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United States Department of Agriculture

Agricultural Research Service


Location: Sustainable Agricultural Systems Laboratory

Title: Expression of an engineered heterologous antimicrobial peptide in potato alters plant development and mitigates normal abiotic and biotic responses

item Goyal, Ravinder
item Hancock, Robert
item Mattoo, Autar
item Misra, Santosh

Submitted to: PLoS One
Publication Type: Peer Reviewed Journal
Publication Acceptance Date: 9/4/2013
Publication Date: 10/16/2013
Publication URL:
Citation: Goyal, R.K., Hancock, R.E., Mattoo, A.K., Misra, S. 2013. Expression of an engineered heterologous antimicrobial peptide in potato alters plant development and mitigates normal abiotic and biotic responses. PLoS One. 8(10):e77505. DOI: 10.1371/journal.pone.0077505.

Interpretive Summary: Sustained plant losses due to microbial diseases cause crop yield reduction and are of major economic concern to farmers and the agriculture industry. Throughout the world there is an ongoing effort to develop crops resistant to different diseases. Diseases and pests cause major losses in total potato production, conservative estimates putting annual losses at 22% worldwide. Plants use different defense strategies against pathogens (bacteria, fungi and viruses) including the less known production of antimicrobial peptides (AMPs) that have a wide distribution in nature from microorganisms to complex eukaryotes. Transgenic research has demonstrated that when heterologous antimicrobial peptide variants, synthetic AMPs, or other plant AMPs are introduced into plants, including potato, they bring about broad-spectrum resistance to diverse types of pathogens. In collaboration with two institutions in Canada, the USDA scientist tested two transgenic potato lines that expressed an AMP called msrA3 side by side with the control wild type plants for their response to abiotic stresses (induced senescence, oxidative stress and wounding) as well as to a potato pathogen (Fusarium solani). This team demonstrated in this publication that expression of MsrA3 in potato provided resistance against the pathogen F. solani, mitigated plant defense responses, and altered timing of bud development, which culminated in increased yield by the two transgenic potato lines. This research is of interest to breeders, plant physiologists, pathologists and industry.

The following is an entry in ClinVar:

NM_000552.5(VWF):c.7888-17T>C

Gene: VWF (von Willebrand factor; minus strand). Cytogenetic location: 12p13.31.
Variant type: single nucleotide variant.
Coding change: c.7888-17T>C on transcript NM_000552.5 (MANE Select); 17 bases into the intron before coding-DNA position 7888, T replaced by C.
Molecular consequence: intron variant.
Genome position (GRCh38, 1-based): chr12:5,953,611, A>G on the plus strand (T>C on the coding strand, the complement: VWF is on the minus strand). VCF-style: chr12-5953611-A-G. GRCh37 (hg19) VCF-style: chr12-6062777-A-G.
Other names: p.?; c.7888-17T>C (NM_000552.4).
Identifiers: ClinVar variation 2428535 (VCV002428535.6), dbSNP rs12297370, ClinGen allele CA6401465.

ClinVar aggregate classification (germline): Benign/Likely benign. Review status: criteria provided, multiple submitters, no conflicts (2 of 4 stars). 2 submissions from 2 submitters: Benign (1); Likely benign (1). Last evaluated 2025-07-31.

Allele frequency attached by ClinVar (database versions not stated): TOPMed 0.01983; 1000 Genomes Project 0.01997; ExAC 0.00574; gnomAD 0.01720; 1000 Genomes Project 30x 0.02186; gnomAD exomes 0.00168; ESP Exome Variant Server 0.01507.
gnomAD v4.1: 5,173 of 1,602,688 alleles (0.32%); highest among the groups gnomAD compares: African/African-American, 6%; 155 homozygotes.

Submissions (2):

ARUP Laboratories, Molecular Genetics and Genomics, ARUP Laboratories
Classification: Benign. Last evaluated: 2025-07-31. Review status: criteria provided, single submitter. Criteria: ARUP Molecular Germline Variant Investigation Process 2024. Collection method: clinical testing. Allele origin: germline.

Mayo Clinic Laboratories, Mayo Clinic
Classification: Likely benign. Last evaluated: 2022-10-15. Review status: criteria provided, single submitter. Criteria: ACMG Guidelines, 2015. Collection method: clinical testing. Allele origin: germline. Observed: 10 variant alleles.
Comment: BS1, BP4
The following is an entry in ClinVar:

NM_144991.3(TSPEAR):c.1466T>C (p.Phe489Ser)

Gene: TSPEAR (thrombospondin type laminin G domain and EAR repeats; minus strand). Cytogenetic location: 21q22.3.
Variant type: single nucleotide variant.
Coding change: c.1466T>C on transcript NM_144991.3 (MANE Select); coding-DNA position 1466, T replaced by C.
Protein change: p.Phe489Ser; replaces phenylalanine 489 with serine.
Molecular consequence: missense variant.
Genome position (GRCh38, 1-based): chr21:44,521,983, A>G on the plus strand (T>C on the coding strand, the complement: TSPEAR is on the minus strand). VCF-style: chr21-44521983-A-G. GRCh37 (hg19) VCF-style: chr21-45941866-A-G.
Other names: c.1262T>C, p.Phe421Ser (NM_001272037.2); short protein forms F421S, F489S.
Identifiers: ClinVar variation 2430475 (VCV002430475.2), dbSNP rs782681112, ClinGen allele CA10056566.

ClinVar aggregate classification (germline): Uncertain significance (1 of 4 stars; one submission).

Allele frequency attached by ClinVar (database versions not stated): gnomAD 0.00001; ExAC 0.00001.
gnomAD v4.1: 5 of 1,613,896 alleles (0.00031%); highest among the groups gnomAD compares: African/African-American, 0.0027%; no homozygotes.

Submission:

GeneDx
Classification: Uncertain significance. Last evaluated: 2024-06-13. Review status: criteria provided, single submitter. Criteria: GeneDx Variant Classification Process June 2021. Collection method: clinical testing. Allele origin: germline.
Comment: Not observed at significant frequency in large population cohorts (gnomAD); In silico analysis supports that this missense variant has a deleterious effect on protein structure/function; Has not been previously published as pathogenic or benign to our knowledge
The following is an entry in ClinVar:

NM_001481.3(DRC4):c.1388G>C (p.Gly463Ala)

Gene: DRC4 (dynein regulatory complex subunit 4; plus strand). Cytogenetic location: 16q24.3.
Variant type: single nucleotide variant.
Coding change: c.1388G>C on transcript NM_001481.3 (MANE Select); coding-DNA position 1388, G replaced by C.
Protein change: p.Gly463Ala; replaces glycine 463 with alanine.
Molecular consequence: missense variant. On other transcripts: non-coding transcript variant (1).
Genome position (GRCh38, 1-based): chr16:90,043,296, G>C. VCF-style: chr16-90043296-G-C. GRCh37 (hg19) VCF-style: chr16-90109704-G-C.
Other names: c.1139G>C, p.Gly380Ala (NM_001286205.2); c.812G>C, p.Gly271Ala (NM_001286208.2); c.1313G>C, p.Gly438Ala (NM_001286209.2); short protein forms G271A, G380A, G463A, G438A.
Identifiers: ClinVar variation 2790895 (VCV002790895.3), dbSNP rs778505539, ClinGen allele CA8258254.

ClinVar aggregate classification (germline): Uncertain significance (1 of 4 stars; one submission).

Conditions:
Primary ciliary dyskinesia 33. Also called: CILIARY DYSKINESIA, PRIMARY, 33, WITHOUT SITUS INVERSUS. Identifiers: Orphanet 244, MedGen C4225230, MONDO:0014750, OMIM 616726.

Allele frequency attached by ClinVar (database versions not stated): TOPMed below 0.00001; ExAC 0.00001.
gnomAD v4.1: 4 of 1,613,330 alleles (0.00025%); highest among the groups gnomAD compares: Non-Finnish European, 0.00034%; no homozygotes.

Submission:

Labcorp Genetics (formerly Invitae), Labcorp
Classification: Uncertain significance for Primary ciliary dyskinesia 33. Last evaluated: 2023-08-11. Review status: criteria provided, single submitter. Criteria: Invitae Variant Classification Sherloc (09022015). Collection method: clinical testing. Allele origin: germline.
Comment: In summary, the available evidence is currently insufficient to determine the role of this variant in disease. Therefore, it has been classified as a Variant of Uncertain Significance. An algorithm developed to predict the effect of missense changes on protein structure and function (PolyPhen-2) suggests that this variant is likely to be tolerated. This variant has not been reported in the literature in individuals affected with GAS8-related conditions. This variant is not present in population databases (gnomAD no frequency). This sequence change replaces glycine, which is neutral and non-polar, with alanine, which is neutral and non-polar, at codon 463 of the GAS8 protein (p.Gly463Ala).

Technical Abstract: Antimicrobial cationic peptides (AMPs) are ubiquitous small proteins used by living cells to defend against a wide spectrum of pathogens. Their amphipathic property helps their interaction with negatively charged cellular membrane of the pathogen causing cell lysis and death. AMPs also modulate signaling pathway(s) and cellular processes in animal models; however, little is known of cellular processes other than the pathogen-lysis phenomenon modulated by AMPs in plants. An engineered heterologous AMP, msrA3, expressed in potato was previously shown to cause resistance of the transgenic plants against selected fungal and bacterial pathogens. These lines together with the wild type were studied for growth habits, and for inducible defense responses during challenge with biotic (necrotroph Fusarium solani) and abiotic stressors (dark-induced senescence, wounding and temperature stress). msrA3-expression not only conferred protection against F. solani but also delayed development of floral buds and prolonged vegetative phase. Analysis of select gene transcript profiles showed that the transgenic potato plants were suppressed in the hypersensitive (HR) and reactive oxygen species (ROS) responses to both biotic and abiotic stressors. Also, the transgenic leaves accumulated lesser amounts of the defense hormone jasmonic acid upon wounding with only a slight change in salicylic acid as compared to the wild type. Thus, normal host defense responses to the pathogen and abiotic stressors were mitigated by msrA3 expression suggesting MSRA3 regulates a common step(s) of these response pathways. The stemming of the pathogen growth and mitigating stress response pathways likely contributes to resource reallocation for higher tuber yield.

Last Modified: 06/23/2017
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